This film is more of a documentary about Richard Proenneke, who retired in 1967 to Twin Lakes Alaska where he built his log cabin  home by hand, and all by himself. The film consists of shots of Proenneke performing tasks around his cabin, canoeing and walking, and views of wildlife, along with narration. For shots of himself (since he was alone), Proenneke fixed the camera in place, and then performed his tasks. This would necessitate him returning to the camera after walking or canoeing away.

Proenneke originality was creating this video intending to be used as step-by-step instructions for creating a hand-built structure. He lived in his cabin for 30 years, only returning to the lower 48 states occasionally to be with family.

In 1999, at age 82, Proenneke returned to civilization and lived the remainder of his life with his brother in California. He died of a stroke April 28, 2003. He left his cabin to the Parks Service.

Dungeons & Dragons: 4th Edition Books

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It finally came!!!

I made the plunge and picked up the Dungeons and Dragons Core Rulebook Gift Set, 4th Edition containing all three core rulebooks. I also picked up some D&D Miniatures. I have been spending so much time researching Dungeons & Dragons on the internet, and talking about it with friends that I feel confident that picking up these D&D books will not be a waist of time or money. I can’t wait to get starting on them.

The Dungeons & Dragons books, as well as the Miniatures, came very well packed from Amazon.com. ( As you can see below ) The miniatures are very well panted and came with their own mini game as well. So for the cost it’s a great value.

The Dungeons & Dragons Core Rulebook Gift Set came in very nice, durable slipcase. All the books are hard cover. After flipping through them a few times these books do feel like they could take a beating and not fall apart on you.

To be continued…

Dungeons & Dragons: Looking For Advice

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Having read the “Dungeons and Dragons Fourth Edition RPG Starter Set” a few times now my mind is filled with questions about the game. But the over all question I have is How dose this all work? I wanted to start finding people here in Juneau with D&D experience that I could ask my questions.

One of the first places I tried was a used books store in down town Juneau called Rainy Retreat Books. There I met a very nice gentleman by the name of Royce Metz. He and I got into a long talk about Dungeons & Dragons. He did his best to explain to me the differences of Dungeons and Dragons 3.0, 3.5, 2.0, 2.5, and 4.0. He gave me some great advice about playing the roll of the Dungeon Master.

Dragon Lance Chronicles Volume 1: Dragons of Autumn Twilight 1984He also suggested the first three books from the DragonLance Chronicles to read. That the books would give me some good ideas for adventures and quests. So for a few bucks I picked them up.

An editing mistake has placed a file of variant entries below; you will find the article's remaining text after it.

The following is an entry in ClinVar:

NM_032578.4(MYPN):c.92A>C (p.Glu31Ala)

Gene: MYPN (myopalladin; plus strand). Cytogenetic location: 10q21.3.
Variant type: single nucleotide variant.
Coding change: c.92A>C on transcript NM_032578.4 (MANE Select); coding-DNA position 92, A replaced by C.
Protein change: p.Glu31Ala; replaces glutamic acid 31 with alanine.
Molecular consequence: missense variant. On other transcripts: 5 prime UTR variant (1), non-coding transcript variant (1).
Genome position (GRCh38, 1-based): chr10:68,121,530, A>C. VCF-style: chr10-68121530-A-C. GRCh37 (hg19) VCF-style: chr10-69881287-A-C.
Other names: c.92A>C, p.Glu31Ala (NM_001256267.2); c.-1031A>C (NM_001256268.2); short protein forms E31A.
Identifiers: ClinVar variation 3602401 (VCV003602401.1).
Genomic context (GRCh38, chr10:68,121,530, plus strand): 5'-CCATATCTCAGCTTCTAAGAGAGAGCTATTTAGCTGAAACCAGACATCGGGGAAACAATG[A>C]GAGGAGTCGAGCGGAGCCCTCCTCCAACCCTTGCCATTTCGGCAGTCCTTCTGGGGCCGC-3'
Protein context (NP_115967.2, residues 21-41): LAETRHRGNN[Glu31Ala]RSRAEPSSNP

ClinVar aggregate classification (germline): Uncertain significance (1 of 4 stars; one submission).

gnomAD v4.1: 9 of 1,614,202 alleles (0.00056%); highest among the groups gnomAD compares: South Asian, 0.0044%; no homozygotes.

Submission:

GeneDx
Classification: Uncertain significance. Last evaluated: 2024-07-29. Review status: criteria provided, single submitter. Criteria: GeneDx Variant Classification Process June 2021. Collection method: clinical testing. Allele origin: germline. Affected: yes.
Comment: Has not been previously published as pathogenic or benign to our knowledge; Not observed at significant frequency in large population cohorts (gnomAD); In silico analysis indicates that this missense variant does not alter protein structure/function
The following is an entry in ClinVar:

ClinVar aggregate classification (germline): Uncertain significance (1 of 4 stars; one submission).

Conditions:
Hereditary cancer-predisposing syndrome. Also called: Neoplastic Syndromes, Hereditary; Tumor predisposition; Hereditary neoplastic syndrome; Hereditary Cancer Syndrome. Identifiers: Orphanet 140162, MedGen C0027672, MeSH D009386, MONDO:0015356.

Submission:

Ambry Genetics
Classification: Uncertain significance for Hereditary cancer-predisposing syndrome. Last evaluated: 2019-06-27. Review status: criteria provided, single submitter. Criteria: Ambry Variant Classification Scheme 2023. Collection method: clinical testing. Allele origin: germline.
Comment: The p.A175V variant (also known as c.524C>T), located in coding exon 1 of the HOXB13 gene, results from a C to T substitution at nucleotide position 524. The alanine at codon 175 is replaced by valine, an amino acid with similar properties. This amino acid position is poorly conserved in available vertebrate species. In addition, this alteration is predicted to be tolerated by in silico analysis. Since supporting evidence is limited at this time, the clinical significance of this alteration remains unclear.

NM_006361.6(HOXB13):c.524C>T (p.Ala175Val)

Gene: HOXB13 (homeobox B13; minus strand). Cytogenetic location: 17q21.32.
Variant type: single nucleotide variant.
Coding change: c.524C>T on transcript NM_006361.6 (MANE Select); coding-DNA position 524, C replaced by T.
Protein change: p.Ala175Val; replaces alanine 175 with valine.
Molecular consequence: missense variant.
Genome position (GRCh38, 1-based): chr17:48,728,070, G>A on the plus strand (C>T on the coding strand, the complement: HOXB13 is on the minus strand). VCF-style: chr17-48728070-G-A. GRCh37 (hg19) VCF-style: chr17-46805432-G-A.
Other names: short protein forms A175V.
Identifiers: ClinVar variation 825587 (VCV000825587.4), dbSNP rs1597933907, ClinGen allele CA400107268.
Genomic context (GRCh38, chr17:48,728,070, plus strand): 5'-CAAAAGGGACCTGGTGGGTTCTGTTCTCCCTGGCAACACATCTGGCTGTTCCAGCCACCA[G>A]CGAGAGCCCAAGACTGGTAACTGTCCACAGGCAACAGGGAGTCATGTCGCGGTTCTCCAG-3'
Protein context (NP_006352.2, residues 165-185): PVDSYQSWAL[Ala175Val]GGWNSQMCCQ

I also went looking online for advice. I figured that I could not be the only person online blogging about the journey to learn Dungeons & Dragons. But after many Google searches I came back with two links I think are worth mentioning at the moment.

The first one is from Wizards of the Cost. They are the current publisher of the Dungeons & Dragons books. They have a pod cast section on their website. In particular they have a pod cast with the guys from Penny Arcade and Player Vs. Player playing Dungeons and Dragons that can be found here. I have found this so helpful! You can listen to them play D&D 4th edition, and get a real good feel of the game mechanics and how everything works together! I think this is one of the most helpful things I have found.

The second link I found is for a website called Newbie DM. This is a guy who blogs about Dungeon Mastering and the tips and tricks he has found that works best for him. For me it’s been an interesting read learning how this DM runs his games and the tools he finds useful for himself and his group of adventurers.

I still continued to look around for people to talk to who have had experience playing the game. I even spoke with my older brother Reza, about this on the phone. I asked him if he had ever played Dungeons & Dragons. To my astonishment he had when he was a high school junior in Vancouver Washington. (My older brother is just as much of a geek as I am!)  Aside from needing the three core rulebooks, he told me a story about D&D. That back when I was much younger and we all used to live in Gridley Kansas, he had heard that a kid from near by Greenwood county, had killed himself. That one night while he was playing Dungeons & Dragons with some friends, his character had been banished to the Netherworld. This kid felt that the only way he could save his character from the Netherworld was to kill himself so he could go in after him. As my brother was telling me this story, I told him that I recalled hearing a version of it from my past. I might have even over heard Reza talking about this story with his friends or with our parents.

Mazes and Monsters vhs coverI can’t help but wonder if the story my brother and I heard was somehow related to the story of James Dallas Egbert III and what is refered to as the Steam tunnel incident. The steam tunnel incident is a set of urban myths wherein players enacting live action role-playing games perish. Mazes and Monsters is a 1981 novel based on inaccurate newspaper stories about the disappearance of James Dallas Egbert III from Michigan State University in 1979. A 1982, made for T.V. movie called Mazes and Monsters (staring Tom Hanks) was based on the book. Just for fun I have added the movie to my Netflix Que.

To Be Continued…